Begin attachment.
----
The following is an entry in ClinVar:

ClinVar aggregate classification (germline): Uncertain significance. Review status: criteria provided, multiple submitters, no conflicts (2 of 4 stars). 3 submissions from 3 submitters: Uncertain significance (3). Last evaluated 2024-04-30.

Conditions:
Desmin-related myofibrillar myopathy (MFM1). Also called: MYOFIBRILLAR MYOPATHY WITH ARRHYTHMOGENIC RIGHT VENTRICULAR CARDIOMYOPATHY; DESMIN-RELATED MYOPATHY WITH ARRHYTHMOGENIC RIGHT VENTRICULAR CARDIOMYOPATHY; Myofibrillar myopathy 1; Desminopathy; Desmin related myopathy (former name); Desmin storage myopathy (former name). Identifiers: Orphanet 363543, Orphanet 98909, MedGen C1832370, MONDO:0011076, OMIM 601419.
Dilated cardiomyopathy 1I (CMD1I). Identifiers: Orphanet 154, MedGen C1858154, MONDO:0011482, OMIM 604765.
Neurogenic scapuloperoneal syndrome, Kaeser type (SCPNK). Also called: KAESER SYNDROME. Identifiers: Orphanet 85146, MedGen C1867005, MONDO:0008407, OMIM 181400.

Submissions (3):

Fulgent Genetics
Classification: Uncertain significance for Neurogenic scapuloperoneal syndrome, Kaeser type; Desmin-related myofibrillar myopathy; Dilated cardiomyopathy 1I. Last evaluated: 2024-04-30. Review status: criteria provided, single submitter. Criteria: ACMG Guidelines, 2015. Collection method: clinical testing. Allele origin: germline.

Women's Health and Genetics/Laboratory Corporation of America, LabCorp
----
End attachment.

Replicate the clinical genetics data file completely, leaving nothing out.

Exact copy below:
The following is an entry in ClinVar:

ClinVar aggregate classification (germline): Uncertain significance. Review status: criteria provided, multiple submitters, no conflicts (2 of 4 stars). 3 submissions from 3 submitters: Uncertain significance (3). Last evaluated 2024-04-30.

Conditions:
Desmin-related myofibrillar myopathy (MFM1). Also called: MYOFIBRILLAR MYOPATHY WITH ARRHYTHMOGENIC RIGHT VENTRICULAR CARDIOMYOPATHY; DESMIN-RELATED MYOPATHY WITH ARRHYTHMOGENIC RIGHT VENTRICULAR CARDIOMYOPATHY; Myofibrillar myopathy 1; Desminopathy; Desmin related myopathy (former name); Desmin storage myopathy (former name). Identifiers: Orphanet 363543, Orphanet 98909, MedGen C1832370, MONDO:0011076, OMIM 601419.
Dilated cardiomyopathy 1I (CMD1I). Identifiers: Orphanet 154, MedGen C1858154, MONDO:0011482, OMIM 604765.
Neurogenic scapuloperoneal syndrome, Kaeser type (SCPNK). Also called: KAESER SYNDROME. Identifiers: Orphanet 85146, MedGen C1867005, MONDO:0008407, OMIM 181400.

Submissions (3):

Fulgent Genetics
Classification: Uncertain significance for Neurogenic scapuloperoneal syndrome, Kaeser type; Desmin-related myofibrillar myopathy; Dilated cardiomyopathy 1I. Last evaluated: 2024-04-30. Review status: criteria provided, single submitter. Criteria: ACMG Guidelines, 2015. Collection method: clinical testing. Allele origin: germline.

Women's Health and Genetics/Laboratory Corporation of America, LabCorp